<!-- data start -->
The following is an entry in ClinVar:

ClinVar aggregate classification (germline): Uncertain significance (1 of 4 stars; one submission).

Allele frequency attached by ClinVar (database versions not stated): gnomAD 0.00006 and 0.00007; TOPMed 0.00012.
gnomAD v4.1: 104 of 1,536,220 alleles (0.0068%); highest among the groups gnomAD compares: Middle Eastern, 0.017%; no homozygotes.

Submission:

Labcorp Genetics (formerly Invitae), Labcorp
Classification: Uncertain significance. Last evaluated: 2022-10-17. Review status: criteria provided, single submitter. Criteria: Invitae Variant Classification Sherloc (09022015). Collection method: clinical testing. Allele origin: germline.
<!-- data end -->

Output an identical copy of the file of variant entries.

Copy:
The following is an entry in ClinVar:

ClinVar aggregate classification (germline): Uncertain significance (1 of 4 stars; one submission).

Allele frequency attached by ClinVar (database versions not stated): gnomAD 0.00006 and 0.00007; TOPMed 0.00012.
gnomAD v4.1: 104 of 1,536,220 alleles (0.0068%); highest among the groups gnomAD compares: Middle Eastern, 0.017%; no homozygotes.

Submission:

Labcorp Genetics (formerly Invitae), Labcorp
Classification: Uncertain significance. Last evaluated: 2022-10-17. Review status: criteria provided, single submitter. Criteria: Invitae Variant Classification Sherloc (09022015). Collection method: clinical testing. Allele origin: germline.